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Most of the eyeglasses-related email I get has a lot to do with the economy. It seems to have ramped up a bit over the past few months. Just this week I got three emails with socio-economic themes.

One of the emails I got was from an electrician struggling mightily to keep his going. He did a little math and reinvested the savings into big oil the business.

"I usually spend almost $600 on my bifocals. I just spent $89. I have a fleet of six Econoline vans to fill every day or two. Your site just saved me a day or two of fuel expense with enough left over for lunch and dinner. Did I mention, that the glasses are perfect?"

Another came from a single mother -- and I get these a lot. Her daughter broke her glasses (again) and even with the "deals" she thought she was getting at her optometrist, she was going to have to add to her debt to get it taken care of before school started.
"My cube-mate showed me your site and said, 'one of these place might have kids glasses.' I was blown away!!! ...I able to get her glasses replaced for $40! Budgeting for the next time they break or get lost won't be such a huge problem."

The last one came from a friend who recently lost his job. He went fishing with his dad a few weeks ago and lost his prescription sunglasses over the side of the boat. He was planning on doing without -- having far too much self-respect to go for the traditional old-guy clip-on flip-up.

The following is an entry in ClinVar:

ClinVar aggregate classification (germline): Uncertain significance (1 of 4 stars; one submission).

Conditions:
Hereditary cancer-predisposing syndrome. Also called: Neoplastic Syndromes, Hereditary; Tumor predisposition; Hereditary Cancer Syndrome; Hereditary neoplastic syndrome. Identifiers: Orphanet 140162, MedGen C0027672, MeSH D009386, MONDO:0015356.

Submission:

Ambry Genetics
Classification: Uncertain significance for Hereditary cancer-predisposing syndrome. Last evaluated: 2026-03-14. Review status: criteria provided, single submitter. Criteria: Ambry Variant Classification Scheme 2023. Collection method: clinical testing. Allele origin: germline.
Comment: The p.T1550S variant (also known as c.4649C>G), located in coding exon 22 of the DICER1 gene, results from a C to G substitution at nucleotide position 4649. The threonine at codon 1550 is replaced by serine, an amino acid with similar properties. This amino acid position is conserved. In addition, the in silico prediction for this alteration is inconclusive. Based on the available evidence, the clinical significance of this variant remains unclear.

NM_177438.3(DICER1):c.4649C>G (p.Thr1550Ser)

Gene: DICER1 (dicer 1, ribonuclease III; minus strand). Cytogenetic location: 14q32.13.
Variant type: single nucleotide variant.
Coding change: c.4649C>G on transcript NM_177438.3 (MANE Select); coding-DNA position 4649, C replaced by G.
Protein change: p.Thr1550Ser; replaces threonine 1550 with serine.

"And then I remembered your site! ...skipped the polarization on these, but $24? Even I can afford that! They turned out great. Thank you, Thank you!"

I've heard grumblings about how this effects our economy negatively. All of this "buying eyeglasses from China" business. Here's my take. Yes, many of the frames are made in China. How does that differ from most of the frames you buy in the store? Not in any meaningful way -- except you're not going to get a big (I'd argue horrendous) "DG" emblazoned on the temple.

Additionally, what is often forgotten in the equation is what happens to the money saved by not overspending by a factor of ten. It's not flushed down a toilet. It goes into our lives in such meaningful ways. Perhaps two or three trips to the grocery store for a family of 5 (I've got three kids) -- keeping the money local rather than in the pocket of some Italian billionaire.

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